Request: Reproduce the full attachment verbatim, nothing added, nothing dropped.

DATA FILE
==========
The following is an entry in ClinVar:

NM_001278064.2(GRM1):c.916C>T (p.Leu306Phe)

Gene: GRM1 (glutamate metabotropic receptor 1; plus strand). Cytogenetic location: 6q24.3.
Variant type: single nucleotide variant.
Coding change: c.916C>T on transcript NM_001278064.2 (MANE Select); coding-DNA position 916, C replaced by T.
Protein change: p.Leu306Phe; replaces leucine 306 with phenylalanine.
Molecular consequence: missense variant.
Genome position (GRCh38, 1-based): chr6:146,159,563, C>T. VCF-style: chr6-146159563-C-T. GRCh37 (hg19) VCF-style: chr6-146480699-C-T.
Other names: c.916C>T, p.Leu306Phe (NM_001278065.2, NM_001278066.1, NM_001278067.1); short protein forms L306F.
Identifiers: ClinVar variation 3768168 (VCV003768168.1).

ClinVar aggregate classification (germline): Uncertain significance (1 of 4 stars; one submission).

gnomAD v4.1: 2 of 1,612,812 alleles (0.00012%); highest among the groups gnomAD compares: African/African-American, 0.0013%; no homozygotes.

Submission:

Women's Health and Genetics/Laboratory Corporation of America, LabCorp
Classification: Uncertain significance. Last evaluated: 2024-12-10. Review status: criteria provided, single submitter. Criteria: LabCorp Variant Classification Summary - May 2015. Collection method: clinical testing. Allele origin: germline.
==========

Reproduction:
The following is an entry in ClinVar:

NM_001278064.2(GRM1):c.916C>T (p.Leu306Phe)

Gene: GRM1 (glutamate metabotropic receptor 1; plus strand). Cytogenetic location: 6q24.3.
Variant type: single nucleotide variant.
Coding change: c.916C>T on transcript NM_001278064.2 (MANE Select); coding-DNA position 916, C replaced by T.
Protein change: p.Leu306Phe; replaces leucine 306 with phenylalanine.
Molecular consequence: missense variant.
Genome position (GRCh38, 1-based): chr6:146,159,563, C>T. VCF-style: chr6-146159563-C-T. GRCh37 (hg19) VCF-style: chr6-146480699-C-T.
Other names: c.916C>T, p.Leu306Phe (NM_001278065.2, NM_001278066.1, NM_001278067.1); short protein forms L306F.
Identifiers: ClinVar variation 3768168 (VCV003768168.1).

ClinVar aggregate classification (germline): Uncertain significance (1 of 4 stars; one submission).

gnomAD v4.1: 2 of 1,612,812 alleles (0.00012%); highest among the groups gnomAD compares: African/African-American, 0.0013%; no homozygotes.

Submission:

Women's Health and Genetics/Laboratory Corporation of America, LabCorp
Classification: Uncertain significance. Last evaluated: 2024-12-10. Review status: criteria provided, single submitter. Criteria: LabCorp Variant Classification Summary - May 2015. Collection method: clinical testing. Allele origin: germline.